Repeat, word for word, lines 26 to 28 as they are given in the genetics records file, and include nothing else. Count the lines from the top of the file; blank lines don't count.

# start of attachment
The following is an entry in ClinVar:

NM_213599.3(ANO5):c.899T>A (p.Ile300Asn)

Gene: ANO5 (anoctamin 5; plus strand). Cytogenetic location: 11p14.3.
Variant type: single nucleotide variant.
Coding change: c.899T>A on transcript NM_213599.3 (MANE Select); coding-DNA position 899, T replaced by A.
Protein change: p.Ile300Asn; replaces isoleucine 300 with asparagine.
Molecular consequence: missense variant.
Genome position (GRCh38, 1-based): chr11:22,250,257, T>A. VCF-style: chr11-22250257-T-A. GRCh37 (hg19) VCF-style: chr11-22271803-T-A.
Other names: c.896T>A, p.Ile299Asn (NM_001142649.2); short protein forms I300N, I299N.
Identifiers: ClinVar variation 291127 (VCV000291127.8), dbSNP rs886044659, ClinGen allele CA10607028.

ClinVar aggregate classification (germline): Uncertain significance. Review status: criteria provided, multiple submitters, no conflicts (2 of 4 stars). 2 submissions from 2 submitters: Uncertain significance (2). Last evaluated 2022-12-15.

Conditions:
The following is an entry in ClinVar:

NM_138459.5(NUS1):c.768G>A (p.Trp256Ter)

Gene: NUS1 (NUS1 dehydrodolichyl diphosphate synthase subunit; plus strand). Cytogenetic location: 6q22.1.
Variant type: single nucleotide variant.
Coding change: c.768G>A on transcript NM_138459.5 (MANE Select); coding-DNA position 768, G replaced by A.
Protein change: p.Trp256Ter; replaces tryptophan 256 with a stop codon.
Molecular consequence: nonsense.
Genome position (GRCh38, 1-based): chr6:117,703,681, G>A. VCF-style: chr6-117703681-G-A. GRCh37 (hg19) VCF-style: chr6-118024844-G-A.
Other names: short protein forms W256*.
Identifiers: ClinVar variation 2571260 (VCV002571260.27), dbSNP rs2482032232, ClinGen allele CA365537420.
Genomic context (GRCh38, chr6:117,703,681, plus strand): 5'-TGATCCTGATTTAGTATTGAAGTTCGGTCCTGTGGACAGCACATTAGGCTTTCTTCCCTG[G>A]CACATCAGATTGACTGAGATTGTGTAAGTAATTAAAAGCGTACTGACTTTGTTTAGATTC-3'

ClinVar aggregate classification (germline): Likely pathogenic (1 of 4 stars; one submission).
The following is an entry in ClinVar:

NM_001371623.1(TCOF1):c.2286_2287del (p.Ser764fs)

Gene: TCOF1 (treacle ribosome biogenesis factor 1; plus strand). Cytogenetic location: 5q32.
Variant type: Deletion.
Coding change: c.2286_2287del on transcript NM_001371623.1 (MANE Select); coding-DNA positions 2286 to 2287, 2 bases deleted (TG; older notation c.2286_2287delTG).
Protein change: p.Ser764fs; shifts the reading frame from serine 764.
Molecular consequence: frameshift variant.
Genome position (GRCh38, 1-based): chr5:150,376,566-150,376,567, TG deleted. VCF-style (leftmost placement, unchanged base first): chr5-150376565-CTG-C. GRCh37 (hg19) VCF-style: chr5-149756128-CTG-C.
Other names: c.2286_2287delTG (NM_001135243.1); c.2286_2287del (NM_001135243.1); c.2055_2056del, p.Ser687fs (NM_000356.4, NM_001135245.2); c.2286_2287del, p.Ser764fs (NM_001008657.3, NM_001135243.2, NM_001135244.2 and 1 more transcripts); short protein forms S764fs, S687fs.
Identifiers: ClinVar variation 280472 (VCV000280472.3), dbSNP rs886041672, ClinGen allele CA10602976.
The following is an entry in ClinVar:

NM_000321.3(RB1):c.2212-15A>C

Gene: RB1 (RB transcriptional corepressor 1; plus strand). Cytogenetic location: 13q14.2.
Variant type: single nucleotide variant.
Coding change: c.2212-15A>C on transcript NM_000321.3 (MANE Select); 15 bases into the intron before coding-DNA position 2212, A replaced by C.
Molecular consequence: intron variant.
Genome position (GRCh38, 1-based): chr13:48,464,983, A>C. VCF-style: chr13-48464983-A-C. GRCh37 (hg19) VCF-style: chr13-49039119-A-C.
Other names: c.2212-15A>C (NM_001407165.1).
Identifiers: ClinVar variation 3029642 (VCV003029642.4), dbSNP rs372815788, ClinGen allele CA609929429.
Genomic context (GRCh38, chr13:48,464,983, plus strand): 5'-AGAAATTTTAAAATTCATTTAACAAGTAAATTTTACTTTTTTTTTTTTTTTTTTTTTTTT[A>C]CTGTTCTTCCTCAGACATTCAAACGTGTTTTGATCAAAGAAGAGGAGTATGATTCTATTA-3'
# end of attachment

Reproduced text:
NM_001371623.1(TCOF1):c.2286_2287del (p.Ser764fs)

Gene: TCOF1 (treacle ribosome biogenesis factor 1; plus strand). Cytogenetic location: 5q32.
Variant type: Deletion.